Incredible memories. One sneak to weigh myself on the ship’s scale. (I was just curious.)
No time to check. Memories waiting.
Comfort in the crook of his arm.


Daily life. Work. Morning kisses. Instagram. Fitness profiles. Count your macros. Careful with almonds (too much fat).
Happy, still. But distracted.

Weigh the egg whites, research protein powder, call and check on Mom and Dad, e-mail missionary friends, give husband a shoulder massage, one more set, up your weight, watch your carbs, read scriptures, up for work, eight hours of sleep, rice cakes, rice cakes, rice cakes, how is husband? Watch an inning with him. Laugh. He really does have the most beautiful ey---


I glance over to see my co-worker offering me a cookie. “They’re still warm!” she beams.

I am paralyzed for a moment. They are probably made with butter, which means more fat. Do you have room for those carbs, too? Is it worth it? Is it worth it?

You could run for ten more minutes at the gym later if you really want it, I finally decide.

“Sure,” I say, smiling. “Thanks.”

I eat it, but it tastes like fear.

My brain swims with what I’m going to have to eat for dinner tonight to afford the cookie. I have to be careful not to vocalize my thought process, though; I wouldn’t want to come across as obsessed.

Enough, a voice says.

I pause. I look around. The co-worker next to me is typing away, not speaking.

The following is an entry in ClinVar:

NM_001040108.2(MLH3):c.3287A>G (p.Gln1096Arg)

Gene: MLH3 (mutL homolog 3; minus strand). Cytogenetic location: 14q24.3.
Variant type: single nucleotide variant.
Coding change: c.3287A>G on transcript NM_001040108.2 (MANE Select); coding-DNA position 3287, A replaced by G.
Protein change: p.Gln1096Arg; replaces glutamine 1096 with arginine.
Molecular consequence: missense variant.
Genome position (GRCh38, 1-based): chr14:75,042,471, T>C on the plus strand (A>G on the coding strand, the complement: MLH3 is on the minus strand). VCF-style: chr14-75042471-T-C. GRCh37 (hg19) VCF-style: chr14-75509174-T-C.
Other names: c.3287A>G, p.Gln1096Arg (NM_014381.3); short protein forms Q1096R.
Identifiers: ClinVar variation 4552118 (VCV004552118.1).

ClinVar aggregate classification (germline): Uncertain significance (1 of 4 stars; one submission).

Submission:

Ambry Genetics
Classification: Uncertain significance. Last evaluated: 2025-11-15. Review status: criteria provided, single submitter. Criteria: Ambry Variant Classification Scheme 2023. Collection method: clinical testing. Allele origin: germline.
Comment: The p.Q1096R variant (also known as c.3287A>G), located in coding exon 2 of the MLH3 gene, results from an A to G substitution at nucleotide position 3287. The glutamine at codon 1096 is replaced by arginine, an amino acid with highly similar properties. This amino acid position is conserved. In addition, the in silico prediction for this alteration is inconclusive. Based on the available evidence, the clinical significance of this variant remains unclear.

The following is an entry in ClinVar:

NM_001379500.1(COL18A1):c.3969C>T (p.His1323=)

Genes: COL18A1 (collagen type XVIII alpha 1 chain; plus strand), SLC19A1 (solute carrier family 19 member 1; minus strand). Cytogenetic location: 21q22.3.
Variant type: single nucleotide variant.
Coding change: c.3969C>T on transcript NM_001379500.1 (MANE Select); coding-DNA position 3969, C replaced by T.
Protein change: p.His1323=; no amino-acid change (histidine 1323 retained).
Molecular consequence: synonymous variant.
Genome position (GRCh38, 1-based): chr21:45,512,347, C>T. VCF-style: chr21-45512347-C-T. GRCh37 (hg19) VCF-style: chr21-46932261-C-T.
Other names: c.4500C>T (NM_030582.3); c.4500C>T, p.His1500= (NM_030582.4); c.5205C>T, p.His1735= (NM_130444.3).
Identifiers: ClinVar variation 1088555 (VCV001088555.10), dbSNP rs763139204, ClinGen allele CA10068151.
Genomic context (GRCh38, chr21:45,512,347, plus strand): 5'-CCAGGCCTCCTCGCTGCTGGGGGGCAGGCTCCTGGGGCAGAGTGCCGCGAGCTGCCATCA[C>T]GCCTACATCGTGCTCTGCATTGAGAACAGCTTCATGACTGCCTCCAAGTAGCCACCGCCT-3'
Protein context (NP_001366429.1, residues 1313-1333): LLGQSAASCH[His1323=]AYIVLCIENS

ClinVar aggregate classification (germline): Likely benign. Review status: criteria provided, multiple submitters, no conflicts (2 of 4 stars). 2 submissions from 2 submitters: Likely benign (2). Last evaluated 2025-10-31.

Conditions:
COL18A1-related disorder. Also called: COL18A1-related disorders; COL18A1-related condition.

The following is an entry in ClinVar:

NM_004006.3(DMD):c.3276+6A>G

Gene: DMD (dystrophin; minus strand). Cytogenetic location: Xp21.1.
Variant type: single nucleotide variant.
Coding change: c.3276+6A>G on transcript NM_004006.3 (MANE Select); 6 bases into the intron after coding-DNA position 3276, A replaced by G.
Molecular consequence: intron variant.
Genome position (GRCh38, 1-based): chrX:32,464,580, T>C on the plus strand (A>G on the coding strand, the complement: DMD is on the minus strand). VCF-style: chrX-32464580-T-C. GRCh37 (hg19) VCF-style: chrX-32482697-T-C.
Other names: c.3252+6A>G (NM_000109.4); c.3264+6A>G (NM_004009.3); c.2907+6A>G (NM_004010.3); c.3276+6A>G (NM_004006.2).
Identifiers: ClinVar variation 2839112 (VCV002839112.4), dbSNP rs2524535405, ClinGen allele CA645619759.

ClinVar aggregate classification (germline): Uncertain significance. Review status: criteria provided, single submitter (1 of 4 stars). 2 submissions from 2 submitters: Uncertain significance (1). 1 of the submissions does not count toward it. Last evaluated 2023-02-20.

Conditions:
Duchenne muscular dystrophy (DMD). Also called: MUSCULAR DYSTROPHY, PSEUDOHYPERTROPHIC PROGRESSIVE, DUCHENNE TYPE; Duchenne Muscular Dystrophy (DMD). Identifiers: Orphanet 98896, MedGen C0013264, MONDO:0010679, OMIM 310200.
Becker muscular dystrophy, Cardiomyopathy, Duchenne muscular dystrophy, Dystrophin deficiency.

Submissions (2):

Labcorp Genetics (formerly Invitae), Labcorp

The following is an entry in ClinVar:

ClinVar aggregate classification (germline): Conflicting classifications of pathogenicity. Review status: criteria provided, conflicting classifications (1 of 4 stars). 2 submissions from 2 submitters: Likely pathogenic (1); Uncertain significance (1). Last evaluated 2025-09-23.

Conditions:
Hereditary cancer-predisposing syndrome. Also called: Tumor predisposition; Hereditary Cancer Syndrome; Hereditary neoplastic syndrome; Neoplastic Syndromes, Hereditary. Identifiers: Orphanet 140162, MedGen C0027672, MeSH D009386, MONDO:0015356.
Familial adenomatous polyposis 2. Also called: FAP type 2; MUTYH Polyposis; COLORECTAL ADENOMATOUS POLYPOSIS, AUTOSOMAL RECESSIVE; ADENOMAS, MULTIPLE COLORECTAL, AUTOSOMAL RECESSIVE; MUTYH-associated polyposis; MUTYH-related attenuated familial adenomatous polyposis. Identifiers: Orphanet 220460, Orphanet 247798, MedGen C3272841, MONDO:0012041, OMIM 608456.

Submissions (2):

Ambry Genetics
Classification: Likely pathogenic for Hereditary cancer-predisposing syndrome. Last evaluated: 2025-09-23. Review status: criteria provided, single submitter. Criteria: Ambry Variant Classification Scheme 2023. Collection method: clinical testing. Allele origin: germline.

Enough. I hear again. I close my eyes.

Enough. All these years. Enough with the second-guessing. Enough with the shame. Enough with the change motivated by self- loathing. Enough.

I pause.

It’s what I do to keep myself in check, I rationalize, straightening up a stack of papers on my desk. If I want to fit into the size 4 skirts, this is the way I have to live. It’s necessary.

You still hate yourself, I remind my brain. You still pick each inch apart in the mirror. When will it ever be enough?

You are enough. The voice says.

Preposterous. Look at my thighs! Look at my stomach! Look at my sisters, who are effortlessly thin and pretty. Look at how happy they all are.

Happy, the voice says, is not a size. Happy is a choice.


I’d put in too much work for it to all come down to that.

But then again...

Could it be right? Could I dare hope that what it says is true, that this war could be coming to an end?
I open my eyes. A tear falls. I close my eyes, hard and tight.  And I try to listen.

~ ~

I was taught from a young age that “the worth of souls is great in the sight of God.” I was taught that I am a daughter of Heavenly Father, a princess destined to become a queen. I was taught the truthfulness of an all-encompassing Atonement and Savior.